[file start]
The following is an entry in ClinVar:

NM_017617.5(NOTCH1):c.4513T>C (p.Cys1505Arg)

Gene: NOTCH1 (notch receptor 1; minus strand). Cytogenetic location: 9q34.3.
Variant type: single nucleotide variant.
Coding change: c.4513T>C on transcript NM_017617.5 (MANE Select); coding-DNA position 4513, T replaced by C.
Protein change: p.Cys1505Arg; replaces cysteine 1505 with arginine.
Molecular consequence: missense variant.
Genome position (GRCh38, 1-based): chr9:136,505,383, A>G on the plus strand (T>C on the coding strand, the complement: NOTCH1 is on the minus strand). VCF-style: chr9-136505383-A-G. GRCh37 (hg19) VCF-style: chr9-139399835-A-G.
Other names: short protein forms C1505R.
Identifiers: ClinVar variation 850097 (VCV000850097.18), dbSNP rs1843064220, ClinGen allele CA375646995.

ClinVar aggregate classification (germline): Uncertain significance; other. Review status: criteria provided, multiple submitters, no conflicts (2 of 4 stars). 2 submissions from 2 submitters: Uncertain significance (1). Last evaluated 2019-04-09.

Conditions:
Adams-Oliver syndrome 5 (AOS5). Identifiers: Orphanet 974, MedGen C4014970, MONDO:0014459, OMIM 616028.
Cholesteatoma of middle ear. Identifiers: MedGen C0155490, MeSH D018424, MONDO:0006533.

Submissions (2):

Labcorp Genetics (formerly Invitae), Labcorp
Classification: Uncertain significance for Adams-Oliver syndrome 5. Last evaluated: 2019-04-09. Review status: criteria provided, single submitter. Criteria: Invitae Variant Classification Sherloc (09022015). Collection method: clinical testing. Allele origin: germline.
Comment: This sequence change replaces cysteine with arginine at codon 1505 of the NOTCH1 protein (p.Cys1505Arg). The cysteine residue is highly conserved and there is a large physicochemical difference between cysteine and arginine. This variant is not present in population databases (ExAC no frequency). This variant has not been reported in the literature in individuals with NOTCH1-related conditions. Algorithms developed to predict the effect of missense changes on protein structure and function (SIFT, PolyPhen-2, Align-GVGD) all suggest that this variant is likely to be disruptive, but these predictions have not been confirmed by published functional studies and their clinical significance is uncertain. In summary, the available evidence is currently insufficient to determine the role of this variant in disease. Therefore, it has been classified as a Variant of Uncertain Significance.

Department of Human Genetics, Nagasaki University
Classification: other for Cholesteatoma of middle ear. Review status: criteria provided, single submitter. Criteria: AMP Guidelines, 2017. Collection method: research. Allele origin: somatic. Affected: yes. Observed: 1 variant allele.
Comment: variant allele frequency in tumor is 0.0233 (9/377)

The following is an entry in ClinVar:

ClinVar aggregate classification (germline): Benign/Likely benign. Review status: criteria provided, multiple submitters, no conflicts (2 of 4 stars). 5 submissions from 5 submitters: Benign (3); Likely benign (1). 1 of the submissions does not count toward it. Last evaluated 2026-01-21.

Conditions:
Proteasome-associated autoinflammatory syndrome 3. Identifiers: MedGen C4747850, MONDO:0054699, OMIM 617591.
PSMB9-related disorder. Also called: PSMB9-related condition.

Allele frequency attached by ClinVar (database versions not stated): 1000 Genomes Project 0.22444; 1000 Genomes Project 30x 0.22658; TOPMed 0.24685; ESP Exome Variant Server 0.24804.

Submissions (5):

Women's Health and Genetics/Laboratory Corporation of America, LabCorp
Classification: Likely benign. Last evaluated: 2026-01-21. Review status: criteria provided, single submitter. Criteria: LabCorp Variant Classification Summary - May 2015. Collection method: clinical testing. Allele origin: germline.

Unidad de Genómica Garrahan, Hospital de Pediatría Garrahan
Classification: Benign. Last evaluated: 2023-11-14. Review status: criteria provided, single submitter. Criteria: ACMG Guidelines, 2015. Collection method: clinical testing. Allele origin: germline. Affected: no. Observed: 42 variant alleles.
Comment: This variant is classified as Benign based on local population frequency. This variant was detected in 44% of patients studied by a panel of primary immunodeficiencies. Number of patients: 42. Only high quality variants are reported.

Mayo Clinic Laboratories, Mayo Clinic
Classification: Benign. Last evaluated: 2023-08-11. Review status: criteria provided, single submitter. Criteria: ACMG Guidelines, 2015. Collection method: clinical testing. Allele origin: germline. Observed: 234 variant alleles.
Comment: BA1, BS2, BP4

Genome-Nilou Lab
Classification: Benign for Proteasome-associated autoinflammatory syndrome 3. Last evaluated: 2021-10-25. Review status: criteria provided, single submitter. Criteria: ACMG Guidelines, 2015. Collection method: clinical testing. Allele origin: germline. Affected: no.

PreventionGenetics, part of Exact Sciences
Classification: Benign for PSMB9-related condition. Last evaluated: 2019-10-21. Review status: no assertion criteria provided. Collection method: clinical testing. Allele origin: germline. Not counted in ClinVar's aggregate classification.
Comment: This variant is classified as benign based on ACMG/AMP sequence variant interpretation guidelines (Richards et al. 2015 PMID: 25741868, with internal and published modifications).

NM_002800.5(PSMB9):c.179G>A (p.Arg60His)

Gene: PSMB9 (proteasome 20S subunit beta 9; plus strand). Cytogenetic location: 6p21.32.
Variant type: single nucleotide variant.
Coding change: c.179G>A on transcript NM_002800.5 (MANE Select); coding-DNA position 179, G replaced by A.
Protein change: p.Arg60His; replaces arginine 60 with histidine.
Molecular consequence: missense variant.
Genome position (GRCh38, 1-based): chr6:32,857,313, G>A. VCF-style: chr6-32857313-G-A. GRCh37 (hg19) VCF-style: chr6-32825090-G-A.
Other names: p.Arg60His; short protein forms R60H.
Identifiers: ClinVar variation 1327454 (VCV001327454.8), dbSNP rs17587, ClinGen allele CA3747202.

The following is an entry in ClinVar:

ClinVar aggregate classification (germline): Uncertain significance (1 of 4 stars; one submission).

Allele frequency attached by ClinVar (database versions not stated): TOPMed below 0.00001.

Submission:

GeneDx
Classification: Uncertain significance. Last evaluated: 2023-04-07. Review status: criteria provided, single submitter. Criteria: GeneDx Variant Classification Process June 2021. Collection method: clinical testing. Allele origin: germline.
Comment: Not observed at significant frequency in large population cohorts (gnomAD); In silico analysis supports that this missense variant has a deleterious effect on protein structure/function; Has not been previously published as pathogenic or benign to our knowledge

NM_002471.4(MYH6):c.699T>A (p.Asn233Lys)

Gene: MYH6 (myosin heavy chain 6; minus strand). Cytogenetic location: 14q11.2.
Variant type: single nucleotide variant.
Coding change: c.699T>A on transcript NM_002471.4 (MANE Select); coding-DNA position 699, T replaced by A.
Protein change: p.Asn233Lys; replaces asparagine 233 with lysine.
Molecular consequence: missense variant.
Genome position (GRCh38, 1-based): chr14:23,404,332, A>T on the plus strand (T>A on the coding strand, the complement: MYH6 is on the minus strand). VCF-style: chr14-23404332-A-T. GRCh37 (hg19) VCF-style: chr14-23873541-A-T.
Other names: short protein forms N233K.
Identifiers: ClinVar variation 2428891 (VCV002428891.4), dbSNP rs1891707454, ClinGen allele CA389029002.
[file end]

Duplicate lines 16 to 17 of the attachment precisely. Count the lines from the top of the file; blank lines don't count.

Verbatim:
Labcorp Genetics (formerly Invitae), Labcorp
Classification: Uncertain significance for Adams-Oliver syndrome 5. Last evaluated: 2019-04-09. Review status: criteria provided, single submitter. Criteria: Invitae Variant Classification Sherloc (09022015). Collection method: clinical testing. Allele origin: germline.